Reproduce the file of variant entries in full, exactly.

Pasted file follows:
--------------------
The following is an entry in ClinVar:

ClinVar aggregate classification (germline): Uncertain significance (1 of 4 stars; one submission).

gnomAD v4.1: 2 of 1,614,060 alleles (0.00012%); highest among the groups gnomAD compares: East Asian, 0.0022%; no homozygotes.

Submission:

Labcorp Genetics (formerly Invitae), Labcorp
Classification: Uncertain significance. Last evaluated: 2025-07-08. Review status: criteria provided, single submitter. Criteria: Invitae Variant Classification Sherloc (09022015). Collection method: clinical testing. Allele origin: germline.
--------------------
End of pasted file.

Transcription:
The following is an entry in ClinVar:

ClinVar aggregate classification (germline): Uncertain significance (1 of 4 stars; one submission).

gnomAD v4.1: 2 of 1,614,060 alleles (0.00012%); highest among the groups gnomAD compares: East Asian, 0.0022%; no homozygotes.

Submission:

Labcorp Genetics (formerly Invitae), Labcorp
Classification: Uncertain significance. Last evaluated: 2025-07-08. Review status: criteria provided, single submitter. Criteria: Invitae Variant Classification Sherloc (09022015). Collection method: clinical testing. Allele origin: germline.